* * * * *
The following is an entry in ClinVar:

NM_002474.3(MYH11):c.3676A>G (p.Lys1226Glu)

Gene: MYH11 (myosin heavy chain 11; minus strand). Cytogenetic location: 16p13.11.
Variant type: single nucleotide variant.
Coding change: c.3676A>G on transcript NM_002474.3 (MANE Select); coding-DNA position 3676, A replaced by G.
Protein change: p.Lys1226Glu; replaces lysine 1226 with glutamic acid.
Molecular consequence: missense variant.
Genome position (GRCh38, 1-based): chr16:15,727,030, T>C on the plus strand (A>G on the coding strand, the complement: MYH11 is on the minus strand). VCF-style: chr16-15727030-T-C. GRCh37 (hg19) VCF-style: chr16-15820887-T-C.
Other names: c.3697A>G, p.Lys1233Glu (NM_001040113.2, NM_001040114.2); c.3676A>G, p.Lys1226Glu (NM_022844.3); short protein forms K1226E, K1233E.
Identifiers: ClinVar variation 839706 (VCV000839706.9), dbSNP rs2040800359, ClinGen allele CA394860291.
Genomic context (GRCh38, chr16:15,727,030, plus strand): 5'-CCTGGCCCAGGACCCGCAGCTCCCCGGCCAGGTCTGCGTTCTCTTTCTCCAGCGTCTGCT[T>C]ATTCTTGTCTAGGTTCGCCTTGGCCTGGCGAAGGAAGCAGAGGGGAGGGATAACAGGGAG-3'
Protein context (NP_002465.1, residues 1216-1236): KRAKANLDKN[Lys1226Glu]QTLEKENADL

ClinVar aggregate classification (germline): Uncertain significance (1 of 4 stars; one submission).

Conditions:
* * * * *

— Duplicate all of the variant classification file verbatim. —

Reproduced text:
The following is an entry in ClinVar:

NM_002474.3(MYH11):c.3676A>G (p.Lys1226Glu)

Gene: MYH11 (myosin heavy chain 11; minus strand). Cytogenetic location: 16p13.11.
Variant type: single nucleotide variant.
Coding change: c.3676A>G on transcript NM_002474.3 (MANE Select); coding-DNA position 3676, A replaced by G.
Protein change: p.Lys1226Glu; replaces lysine 1226 with glutamic acid.
Molecular consequence: missense variant.
Genome position (GRCh38, 1-based): chr16:15,727,030, T>C on the plus strand (A>G on the coding strand, the complement: MYH11 is on the minus strand). VCF-style: chr16-15727030-T-C. GRCh37 (hg19) VCF-style: chr16-15820887-T-C.
Other names: c.3697A>G, p.Lys1233Glu (NM_001040113.2, NM_001040114.2); c.3676A>G, p.Lys1226Glu (NM_022844.3); short protein forms K1226E, K1233E.
Identifiers: ClinVar variation 839706 (VCV000839706.9), dbSNP rs2040800359, ClinGen allele CA394860291.
Genomic context (GRCh38, chr16:15,727,030, plus strand): 5'-CCTGGCCCAGGACCCGCAGCTCCCCGGCCAGGTCTGCGTTCTCTTTCTCCAGCGTCTGCT[T>C]ATTCTTGTCTAGGTTCGCCTTGGCCTGGCGAAGGAAGCAGAGGGGAGGGATAACAGGGAG-3'
Protein context (NP_002465.1, residues 1216-1236): KRAKANLDKN[Lys1226Glu]QTLEKENADL

ClinVar aggregate classification (germline): Uncertain significance (1 of 4 stars; one submission).

Conditions: